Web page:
I love it when I buy a product and I know exactly what has gone into its creation. I love it when I look at a piece of furniture and find more to it than immediately meets the eye- when you remove a drawer and find beautiful dovejoints on the carcass, or when you dismantle an amplifier and find immaculately hand-soldered components and a neat, well-conceived layout. I also love honesty in design. I love when the inner workings are expressed as a vital part of the whole. I admire when the oily bits are seen as important as the shiny bits. At the recent London Boat Show I was delighted to come face to face with a boat which very definitely wears its heart on its sleeve, while offering welcome relief from white fibreglass that dominated the show. Anytec are a Swedish company I had never heard of, but based on the photo above, I’ve already decided that I rather like them. “Our goal is to build the worlds best experience machines in aluminium, designed from the ground up to let you meet all possible challenges you might face while on the sea.” “Experience machines“. What a fantastic category of thing that is. And the latter half of the mission statement above, well, that’s what a boat is all about, surely? And to do that while being outrageously fast adds further gloss. Of course, all I can do here at the boat show is go by physical appearance. So let’s take a look and judge for ourselves. With no cloak of paint with which to disguise deficiencies, the 747Cab bares its very soul. Everywhere you look is evidence of a team of people putting a lot of care and effort into assembling something they really care about. Even better is that perfection hasn’t been attained. The welds aren’t robot-precise, instead they’re distinctly human. They’ve been performed by Men. Everything on an Anytec is welded; there are no troublesome bolts to eventually rattle themselves free, so you’re looking at a rigid structure which will go on taking punishment for as long as its soft fleshy pilots can stand. With 300 Yamaha horses leashed to the transom the 747Cab is said to be a 50 knot machine. The emphasis is not on luxury, it should be said, rather safety and extreme fitness for purpose. The occupants have plenty of sturdy handholds against which to brace themselves, the helm seat is gas-damped to absorb slam and the windscreen wipers are there to prevent high-speed collisions rather than to allow a picturesque vista. Mind you, there are cup holders. Of M400: “Our patented surface treatment is used on all our boats. M400 strengthens the material, gives the boat a fantastic surface while preventing oxidation.” This seems to be some kind of magical polish which never wears off and represents the only “…mmm, right” that I can see anywhere on the boat, either in the flesh or on their very well presented website. But, hey, why should I doubt them? I guess it reflects my years of cynicism over “Diamondbrite” and similar profit-heavy showroom delights. Anyway, the 747Cab is reputed to be extremely seaworthy, very fast and as durable as you need it to be, but right now it works for me as an object of desire, pure and simple. (All images copyright Chris Haining / Hooniverse 2016 apart from 2nd down used without permission from Anytec)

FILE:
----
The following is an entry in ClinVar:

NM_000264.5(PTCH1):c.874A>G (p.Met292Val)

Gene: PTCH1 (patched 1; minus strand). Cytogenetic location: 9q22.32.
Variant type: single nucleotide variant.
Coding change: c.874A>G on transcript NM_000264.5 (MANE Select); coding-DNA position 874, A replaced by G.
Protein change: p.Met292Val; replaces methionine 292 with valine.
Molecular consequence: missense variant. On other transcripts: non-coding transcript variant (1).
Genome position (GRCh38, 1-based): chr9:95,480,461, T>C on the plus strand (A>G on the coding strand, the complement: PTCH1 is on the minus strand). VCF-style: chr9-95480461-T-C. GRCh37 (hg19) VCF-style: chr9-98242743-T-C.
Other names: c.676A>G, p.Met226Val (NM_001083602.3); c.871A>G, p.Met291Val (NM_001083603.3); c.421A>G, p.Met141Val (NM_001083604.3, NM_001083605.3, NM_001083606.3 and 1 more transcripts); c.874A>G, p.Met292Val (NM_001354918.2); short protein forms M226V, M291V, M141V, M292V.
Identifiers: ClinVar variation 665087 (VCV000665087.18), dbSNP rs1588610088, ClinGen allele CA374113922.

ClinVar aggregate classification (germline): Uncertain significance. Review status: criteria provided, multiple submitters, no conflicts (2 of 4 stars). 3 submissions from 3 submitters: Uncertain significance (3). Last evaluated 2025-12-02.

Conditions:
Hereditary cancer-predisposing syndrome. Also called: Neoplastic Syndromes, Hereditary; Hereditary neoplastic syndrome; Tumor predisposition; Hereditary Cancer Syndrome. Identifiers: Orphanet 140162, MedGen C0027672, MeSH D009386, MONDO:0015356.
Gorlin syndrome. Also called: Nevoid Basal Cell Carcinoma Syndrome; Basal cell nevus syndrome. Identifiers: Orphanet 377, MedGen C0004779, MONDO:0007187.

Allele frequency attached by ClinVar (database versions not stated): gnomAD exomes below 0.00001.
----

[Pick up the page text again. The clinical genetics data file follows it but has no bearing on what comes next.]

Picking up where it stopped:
Hardcore In The Metal: Anytec 747 Cab.
RoadworkUK is the online persona of Gianni Hirsch, a tall, awkward gentleman with a home office full of gently decomposing paper and a garage full of worthless scrap metal. He lives in the village of Moistly, which is a safe distance from London and is surrounded by enough water and scenery to be interesting. In another life, he has designed, sold, worked on and written about cars in exchange for small quantities of money.